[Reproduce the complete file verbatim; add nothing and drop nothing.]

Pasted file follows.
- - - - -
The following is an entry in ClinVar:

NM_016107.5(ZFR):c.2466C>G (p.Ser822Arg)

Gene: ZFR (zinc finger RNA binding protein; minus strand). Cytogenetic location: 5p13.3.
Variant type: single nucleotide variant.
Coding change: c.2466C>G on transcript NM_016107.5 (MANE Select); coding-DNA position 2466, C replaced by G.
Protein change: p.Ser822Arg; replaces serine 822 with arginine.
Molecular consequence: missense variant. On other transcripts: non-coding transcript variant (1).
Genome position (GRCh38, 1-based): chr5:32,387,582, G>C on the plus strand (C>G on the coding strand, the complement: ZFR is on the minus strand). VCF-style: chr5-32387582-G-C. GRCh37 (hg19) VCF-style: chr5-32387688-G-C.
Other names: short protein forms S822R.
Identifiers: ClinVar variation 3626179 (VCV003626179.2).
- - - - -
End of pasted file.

The following is an entry in ClinVar:

NM_016107.5(ZFR):c.2466C>G (p.Ser822Arg)

Gene: ZFR (zinc finger RNA binding protein; minus strand). Cytogenetic location: 5p13.3.
Variant type: single nucleotide variant.
Coding change: c.2466C>G on transcript NM_016107.5 (MANE Select); coding-DNA position 2466, C replaced by G.
Protein change: p.Ser822Arg; replaces serine 822 with arginine.
Molecular consequence: missense variant. On other transcripts: non-coding transcript variant (1).
Genome position (GRCh38, 1-based): chr5:32,387,582, G>C on the plus strand (C>G on the coding strand, the complement: ZFR is on the minus strand). VCF-style: chr5-32387582-G-C. GRCh37 (hg19) VCF-style: chr5-32387688-G-C.
Other names: short protein forms S822R.
Identifiers: ClinVar variation 3626179 (VCV003626179.2).